The VASIMR (Variable Specific Impulse Magnetoplasma Rocket) is a state-of-the-art rocket design that uses plasma for rocket propulsion. Chang-Diaz developed the concept of the VASIMR in 1979, shortly following his graduate research at MIT in fusion and plasma-based rocket propulsion. After being selected as an astronaut in 1980, Chang-Diaz served on seven different shuttle missions. After retiring in 2005 from NASA, Chang-Diaz formed Ad Astra Rocket Company to develop his concept of the VASIMR.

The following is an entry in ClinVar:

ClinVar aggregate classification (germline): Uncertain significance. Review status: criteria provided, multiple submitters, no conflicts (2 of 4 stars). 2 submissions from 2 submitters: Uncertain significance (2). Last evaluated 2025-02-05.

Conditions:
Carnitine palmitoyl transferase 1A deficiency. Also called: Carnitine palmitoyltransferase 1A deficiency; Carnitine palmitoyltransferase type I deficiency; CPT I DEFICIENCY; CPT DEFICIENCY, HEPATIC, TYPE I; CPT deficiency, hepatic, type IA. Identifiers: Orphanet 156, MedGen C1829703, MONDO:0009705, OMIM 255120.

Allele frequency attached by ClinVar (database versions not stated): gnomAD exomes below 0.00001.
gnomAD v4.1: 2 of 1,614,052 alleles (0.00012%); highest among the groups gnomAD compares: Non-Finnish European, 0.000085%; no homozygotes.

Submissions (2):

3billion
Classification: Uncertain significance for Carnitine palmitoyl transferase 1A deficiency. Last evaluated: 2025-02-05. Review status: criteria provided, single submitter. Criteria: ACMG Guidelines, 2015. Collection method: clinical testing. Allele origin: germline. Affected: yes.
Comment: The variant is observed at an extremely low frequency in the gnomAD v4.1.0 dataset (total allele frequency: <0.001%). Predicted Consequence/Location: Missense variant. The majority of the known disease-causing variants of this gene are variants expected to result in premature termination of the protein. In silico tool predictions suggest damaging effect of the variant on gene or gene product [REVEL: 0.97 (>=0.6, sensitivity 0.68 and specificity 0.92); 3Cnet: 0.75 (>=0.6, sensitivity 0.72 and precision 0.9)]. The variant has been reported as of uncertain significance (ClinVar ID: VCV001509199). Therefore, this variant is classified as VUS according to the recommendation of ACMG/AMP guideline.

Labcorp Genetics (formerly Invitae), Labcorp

Ad Astra Rocket Company in Costa Rica is currently developing the VX-200, a full-scale prototype of the VASIMR engine intended for ground testing. The company intends to complete the prototype by early 2008. Following the test, the company will begin preparations for the VF-200-1, the first flight unit. Ad Astra Rocket Company hopes to send the VF-200-1 into space by late 2010. The VASIMR technology could be very useful in the near future for interplanetary space travel. The VASIMR design would be capable of reducing the trip to Mars to less than four months, whereas current chemical rockets take around eight months..